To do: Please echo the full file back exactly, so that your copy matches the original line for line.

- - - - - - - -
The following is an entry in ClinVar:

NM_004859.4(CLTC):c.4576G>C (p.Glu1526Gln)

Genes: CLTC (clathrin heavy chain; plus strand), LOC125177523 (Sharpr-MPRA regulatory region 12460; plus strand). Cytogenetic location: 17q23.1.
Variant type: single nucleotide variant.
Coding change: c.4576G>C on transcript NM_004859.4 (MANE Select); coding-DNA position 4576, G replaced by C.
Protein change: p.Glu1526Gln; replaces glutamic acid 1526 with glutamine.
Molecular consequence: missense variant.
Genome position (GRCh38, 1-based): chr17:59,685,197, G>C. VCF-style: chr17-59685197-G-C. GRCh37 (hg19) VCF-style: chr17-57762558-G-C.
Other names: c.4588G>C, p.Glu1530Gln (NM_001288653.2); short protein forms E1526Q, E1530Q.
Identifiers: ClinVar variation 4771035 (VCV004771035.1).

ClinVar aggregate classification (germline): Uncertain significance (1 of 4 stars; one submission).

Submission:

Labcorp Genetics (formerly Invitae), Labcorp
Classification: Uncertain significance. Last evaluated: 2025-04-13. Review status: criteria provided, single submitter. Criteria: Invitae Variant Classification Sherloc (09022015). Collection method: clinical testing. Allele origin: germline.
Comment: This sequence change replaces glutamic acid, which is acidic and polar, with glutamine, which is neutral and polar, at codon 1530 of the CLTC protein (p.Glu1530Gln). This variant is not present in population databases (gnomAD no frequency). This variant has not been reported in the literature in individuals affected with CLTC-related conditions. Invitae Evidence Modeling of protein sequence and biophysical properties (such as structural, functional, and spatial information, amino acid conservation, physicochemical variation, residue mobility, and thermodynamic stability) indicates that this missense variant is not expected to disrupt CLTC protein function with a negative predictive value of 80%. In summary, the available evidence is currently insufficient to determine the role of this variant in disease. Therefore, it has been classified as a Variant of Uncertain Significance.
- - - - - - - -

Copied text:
The following is an entry in ClinVar:

NM_004859.4(CLTC):c.4576G>C (p.Glu1526Gln)

Genes: CLTC (clathrin heavy chain; plus strand), LOC125177523 (Sharpr-MPRA regulatory region 12460; plus strand). Cytogenetic location: 17q23.1.
Variant type: single nucleotide variant.
Coding change: c.4576G>C on transcript NM_004859.4 (MANE Select); coding-DNA position 4576, G replaced by C.
Protein change: p.Glu1526Gln; replaces glutamic acid 1526 with glutamine.
Molecular consequence: missense variant.
Genome position (GRCh38, 1-based): chr17:59,685,197, G>C. VCF-style: chr17-59685197-G-C. GRCh37 (hg19) VCF-style: chr17-57762558-G-C.
Other names: c.4588G>C, p.Glu1530Gln (NM_001288653.2); short protein forms E1526Q, E1530Q.
Identifiers: ClinVar variation 4771035 (VCV004771035.1).

ClinVar aggregate classification (germline): Uncertain significance (1 of 4 stars; one submission).

Submission:

Labcorp Genetics (formerly Invitae), Labcorp
Classification: Uncertain significance. Last evaluated: 2025-04-13. Review status: criteria provided, single submitter. Criteria: Invitae Variant Classification Sherloc (09022015). Collection method: clinical testing. Allele origin: germline.
Comment: This sequence change replaces glutamic acid, which is acidic and polar, with glutamine, which is neutral and polar, at codon 1530 of the CLTC protein (p.Glu1530Gln). This variant is not present in population databases (gnomAD no frequency). This variant has not been reported in the literature in individuals affected with CLTC-related conditions. Invitae Evidence Modeling of protein sequence and biophysical properties (such as structural, functional, and spatial information, amino acid conservation, physicochemical variation, residue mobility, and thermodynamic stability) indicates that this missense variant is not expected to disrupt CLTC protein function with a negative predictive value of 80%. In summary, the available evidence is currently insufficient to determine the role of this variant in disease. Therefore, it has been classified as a Variant of Uncertain Significance.